In halting continued Chinese immigration to Queensland, Douglas achieved what he believed was a good outcome for Queensland. He passionately believed in the superiority of British civilization, the primacy of British values, and the efficacy of British institutions, and refused to have them subordinated to what he considered an alien culture. A strong believer in the British Empire, Douglas did what he could to ensure that Queensland remained in ‘the family.’ For once, his stubbornness and refusal to deviate from principle were assets and, faced with this refusal to budge, Kennedy and the Colonial Office had no alternative but to concede. Nevertheless, Douglas never saw this victory as a personal triumph. Rather, it was a victory for British values and for Queensland, a colony that would now remain white and European.
 The Premier. “Address in Reply to the Opening Speech.” Queensland Parliamentary Debates, vol 23, 1877, p. 1
 Brisbane Courier, 11 April 1877, p. 2
 D. L. Carrington. “Riots at Lambing Flat 1860-1861.” Royal Australian Historical Society Journal vol 46 part 4, 1960, pp. 223-43; R. B. Walker. “Another Look at Lambing Flat Riots 1860-1961.” Royal Australian Historical Society Journal vol 56 part 3, 1970, pp. 193-205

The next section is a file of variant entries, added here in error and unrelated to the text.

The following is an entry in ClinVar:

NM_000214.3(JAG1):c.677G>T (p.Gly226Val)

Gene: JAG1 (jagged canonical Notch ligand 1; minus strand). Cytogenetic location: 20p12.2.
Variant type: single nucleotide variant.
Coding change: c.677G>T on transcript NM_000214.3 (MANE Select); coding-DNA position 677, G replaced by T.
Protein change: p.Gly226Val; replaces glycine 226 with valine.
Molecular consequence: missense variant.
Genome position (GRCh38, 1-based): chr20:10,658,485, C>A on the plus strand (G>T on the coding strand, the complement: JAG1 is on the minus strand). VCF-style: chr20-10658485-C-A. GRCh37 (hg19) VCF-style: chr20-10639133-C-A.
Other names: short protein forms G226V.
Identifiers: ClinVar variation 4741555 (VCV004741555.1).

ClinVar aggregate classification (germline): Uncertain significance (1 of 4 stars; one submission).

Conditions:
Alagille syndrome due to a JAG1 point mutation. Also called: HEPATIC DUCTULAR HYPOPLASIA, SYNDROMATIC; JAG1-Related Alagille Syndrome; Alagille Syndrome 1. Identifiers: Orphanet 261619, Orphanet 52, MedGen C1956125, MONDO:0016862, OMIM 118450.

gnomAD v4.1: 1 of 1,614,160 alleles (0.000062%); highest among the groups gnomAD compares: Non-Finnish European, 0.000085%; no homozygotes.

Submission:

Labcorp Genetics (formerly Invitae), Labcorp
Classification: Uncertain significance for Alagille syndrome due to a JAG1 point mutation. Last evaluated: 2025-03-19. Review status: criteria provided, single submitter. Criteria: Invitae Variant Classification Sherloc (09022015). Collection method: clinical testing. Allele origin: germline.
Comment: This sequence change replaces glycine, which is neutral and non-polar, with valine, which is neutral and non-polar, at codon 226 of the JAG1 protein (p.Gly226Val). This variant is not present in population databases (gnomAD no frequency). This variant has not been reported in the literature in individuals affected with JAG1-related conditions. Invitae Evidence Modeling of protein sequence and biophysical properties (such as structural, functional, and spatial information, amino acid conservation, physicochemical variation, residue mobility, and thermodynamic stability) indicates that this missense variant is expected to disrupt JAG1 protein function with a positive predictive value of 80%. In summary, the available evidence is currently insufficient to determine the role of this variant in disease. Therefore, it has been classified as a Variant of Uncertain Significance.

Mr Douglas. ”Address in Reply to Opening Speech.” Queensland Parliamentary Debates, vol 2, 1865, p. 8
 Evans (1988), p. 254
 Fitzgerald, p. 221; Evans (1988), p. 280
 Willard, pp. 38-39
 Evans (1988), p. 255
 Willard, p. 40. At the 1876 census, the population of Queensland was 173,283 people. (Vamplew, p. 26.) 17,000 was also about the number of the estimated European population for the whole of north Queensland at that time. (Rolls, p. 211)